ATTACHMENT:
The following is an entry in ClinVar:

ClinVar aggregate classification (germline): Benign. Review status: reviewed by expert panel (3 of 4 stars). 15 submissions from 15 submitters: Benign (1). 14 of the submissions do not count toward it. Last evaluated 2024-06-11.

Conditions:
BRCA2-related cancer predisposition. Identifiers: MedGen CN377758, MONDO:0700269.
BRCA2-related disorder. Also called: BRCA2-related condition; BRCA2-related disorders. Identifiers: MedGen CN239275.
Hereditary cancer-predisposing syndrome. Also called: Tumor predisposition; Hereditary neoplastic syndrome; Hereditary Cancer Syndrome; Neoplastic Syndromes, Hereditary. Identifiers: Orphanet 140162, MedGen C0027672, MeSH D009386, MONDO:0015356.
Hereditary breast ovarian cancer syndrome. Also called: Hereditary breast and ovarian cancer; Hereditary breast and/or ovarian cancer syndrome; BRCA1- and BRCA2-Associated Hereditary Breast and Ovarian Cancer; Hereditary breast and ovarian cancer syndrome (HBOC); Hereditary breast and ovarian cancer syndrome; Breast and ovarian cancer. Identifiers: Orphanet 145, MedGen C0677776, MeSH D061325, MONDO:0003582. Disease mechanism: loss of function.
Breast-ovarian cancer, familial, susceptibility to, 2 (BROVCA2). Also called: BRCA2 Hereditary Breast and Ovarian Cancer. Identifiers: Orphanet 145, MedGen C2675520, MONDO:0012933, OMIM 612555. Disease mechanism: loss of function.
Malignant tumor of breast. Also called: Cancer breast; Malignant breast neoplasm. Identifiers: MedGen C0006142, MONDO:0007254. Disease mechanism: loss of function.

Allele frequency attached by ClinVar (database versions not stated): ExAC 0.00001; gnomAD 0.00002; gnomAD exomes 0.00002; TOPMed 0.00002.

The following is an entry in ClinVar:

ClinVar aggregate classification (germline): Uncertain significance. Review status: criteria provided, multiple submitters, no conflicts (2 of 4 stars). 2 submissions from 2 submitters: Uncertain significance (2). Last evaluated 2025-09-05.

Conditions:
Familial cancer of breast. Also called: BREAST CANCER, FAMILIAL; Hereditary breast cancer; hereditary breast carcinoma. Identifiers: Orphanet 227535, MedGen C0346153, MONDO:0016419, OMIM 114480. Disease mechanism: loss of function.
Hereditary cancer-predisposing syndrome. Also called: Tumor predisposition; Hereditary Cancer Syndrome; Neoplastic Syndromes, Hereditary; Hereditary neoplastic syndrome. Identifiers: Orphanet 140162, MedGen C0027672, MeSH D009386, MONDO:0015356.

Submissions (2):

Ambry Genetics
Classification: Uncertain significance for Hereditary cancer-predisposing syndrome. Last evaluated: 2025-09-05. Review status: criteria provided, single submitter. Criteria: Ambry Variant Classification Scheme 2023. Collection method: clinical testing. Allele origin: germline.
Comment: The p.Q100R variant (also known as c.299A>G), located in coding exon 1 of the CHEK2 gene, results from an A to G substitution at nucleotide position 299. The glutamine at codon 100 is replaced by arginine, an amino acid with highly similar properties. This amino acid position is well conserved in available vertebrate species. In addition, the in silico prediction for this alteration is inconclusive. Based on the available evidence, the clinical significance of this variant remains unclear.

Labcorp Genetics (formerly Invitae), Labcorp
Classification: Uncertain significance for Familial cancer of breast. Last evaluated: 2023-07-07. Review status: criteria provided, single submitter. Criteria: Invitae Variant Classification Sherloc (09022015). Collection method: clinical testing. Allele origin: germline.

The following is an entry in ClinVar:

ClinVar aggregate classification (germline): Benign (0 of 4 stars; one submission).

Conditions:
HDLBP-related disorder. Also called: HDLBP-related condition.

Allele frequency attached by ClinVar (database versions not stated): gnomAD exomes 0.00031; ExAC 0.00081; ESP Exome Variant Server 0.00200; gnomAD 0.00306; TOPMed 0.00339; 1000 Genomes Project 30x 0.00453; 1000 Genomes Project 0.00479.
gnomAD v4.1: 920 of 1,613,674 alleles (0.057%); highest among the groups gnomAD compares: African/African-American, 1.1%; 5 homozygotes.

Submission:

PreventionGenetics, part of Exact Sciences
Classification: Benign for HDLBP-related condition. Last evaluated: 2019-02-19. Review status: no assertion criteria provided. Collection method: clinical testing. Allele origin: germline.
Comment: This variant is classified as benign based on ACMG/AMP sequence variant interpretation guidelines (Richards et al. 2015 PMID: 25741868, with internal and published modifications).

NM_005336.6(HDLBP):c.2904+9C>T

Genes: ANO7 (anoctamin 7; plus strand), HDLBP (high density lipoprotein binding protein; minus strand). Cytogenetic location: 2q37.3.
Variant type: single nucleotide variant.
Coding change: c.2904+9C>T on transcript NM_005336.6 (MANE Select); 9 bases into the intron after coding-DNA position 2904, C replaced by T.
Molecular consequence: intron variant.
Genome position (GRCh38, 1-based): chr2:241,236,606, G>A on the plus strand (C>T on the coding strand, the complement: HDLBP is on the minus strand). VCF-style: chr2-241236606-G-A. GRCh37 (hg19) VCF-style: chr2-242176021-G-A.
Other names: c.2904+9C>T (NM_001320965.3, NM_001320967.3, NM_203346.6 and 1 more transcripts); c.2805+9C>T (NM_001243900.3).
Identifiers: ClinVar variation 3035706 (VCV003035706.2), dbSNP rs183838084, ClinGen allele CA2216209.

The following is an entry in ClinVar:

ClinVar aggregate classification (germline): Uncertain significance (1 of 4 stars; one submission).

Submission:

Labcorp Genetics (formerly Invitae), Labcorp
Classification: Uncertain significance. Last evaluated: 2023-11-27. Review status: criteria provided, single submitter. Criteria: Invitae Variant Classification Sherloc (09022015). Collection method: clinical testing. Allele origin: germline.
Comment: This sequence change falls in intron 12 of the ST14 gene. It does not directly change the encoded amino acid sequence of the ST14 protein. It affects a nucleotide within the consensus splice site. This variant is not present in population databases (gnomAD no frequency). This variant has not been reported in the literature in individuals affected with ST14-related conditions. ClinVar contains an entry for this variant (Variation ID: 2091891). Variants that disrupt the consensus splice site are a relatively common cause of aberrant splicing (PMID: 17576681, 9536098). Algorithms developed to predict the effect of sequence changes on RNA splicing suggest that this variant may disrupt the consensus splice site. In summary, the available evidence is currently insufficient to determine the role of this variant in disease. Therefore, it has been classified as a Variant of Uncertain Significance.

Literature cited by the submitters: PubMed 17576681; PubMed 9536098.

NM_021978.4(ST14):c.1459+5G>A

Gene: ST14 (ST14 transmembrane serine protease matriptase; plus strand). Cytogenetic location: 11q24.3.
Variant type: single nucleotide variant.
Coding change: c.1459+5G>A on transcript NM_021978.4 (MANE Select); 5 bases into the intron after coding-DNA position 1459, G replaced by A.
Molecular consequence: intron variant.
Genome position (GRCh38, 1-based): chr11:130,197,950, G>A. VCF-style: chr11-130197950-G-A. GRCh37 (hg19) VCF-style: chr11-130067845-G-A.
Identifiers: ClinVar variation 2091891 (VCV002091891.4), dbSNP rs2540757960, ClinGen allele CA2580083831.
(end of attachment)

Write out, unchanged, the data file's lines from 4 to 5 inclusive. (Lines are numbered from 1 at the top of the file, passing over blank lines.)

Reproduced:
BRCA2-related cancer predisposition. Identifiers: MedGen CN377758, MONDO:0700269.
BRCA2-related disorder. Also called: BRCA2-related condition; BRCA2-related disorders. Identifiers: MedGen CN239275.